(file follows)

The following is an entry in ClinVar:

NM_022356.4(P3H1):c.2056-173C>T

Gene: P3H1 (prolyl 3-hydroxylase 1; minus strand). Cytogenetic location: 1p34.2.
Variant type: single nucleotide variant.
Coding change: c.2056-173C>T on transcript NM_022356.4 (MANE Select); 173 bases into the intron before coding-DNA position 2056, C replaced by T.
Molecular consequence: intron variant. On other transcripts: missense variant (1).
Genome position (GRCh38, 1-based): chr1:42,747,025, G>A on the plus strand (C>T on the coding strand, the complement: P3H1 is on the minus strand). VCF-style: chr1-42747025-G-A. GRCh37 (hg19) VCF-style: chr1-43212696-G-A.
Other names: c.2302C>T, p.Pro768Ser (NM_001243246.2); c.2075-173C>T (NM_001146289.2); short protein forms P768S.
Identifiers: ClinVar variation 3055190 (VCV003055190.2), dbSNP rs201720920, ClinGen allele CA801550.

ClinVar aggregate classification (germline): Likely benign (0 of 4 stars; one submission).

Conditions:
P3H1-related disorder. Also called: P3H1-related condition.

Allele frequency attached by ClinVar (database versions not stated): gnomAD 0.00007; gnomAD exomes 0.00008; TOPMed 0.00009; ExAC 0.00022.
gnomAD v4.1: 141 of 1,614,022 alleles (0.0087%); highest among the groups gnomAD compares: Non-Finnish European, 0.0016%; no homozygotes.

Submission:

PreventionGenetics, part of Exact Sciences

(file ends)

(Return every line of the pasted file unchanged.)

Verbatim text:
The following is an entry in ClinVar:

NM_022356.4(P3H1):c.2056-173C>T

Gene: P3H1 (prolyl 3-hydroxylase 1; minus strand). Cytogenetic location: 1p34.2.
Variant type: single nucleotide variant.
Coding change: c.2056-173C>T on transcript NM_022356.4 (MANE Select); 173 bases into the intron before coding-DNA position 2056, C replaced by T.
Molecular consequence: intron variant. On other transcripts: missense variant (1).
Genome position (GRCh38, 1-based): chr1:42,747,025, G>A on the plus strand (C>T on the coding strand, the complement: P3H1 is on the minus strand). VCF-style: chr1-42747025-G-A. GRCh37 (hg19) VCF-style: chr1-43212696-G-A.
Other names: c.2302C>T, p.Pro768Ser (NM_001243246.2); c.2075-173C>T (NM_001146289.2); short protein forms P768S.
Identifiers: ClinVar variation 3055190 (VCV003055190.2), dbSNP rs201720920, ClinGen allele CA801550.

ClinVar aggregate classification (germline): Likely benign (0 of 4 stars; one submission).

Conditions:
P3H1-related disorder. Also called: P3H1-related condition.

Allele frequency attached by ClinVar (database versions not stated): gnomAD 0.00007; gnomAD exomes 0.00008; TOPMed 0.00009; ExAC 0.00022.
gnomAD v4.1: 141 of 1,614,022 alleles (0.0087%); highest among the groups gnomAD compares: Non-Finnish European, 0.0016%; no homozygotes.

Submission:

PreventionGenetics, part of Exact Sciences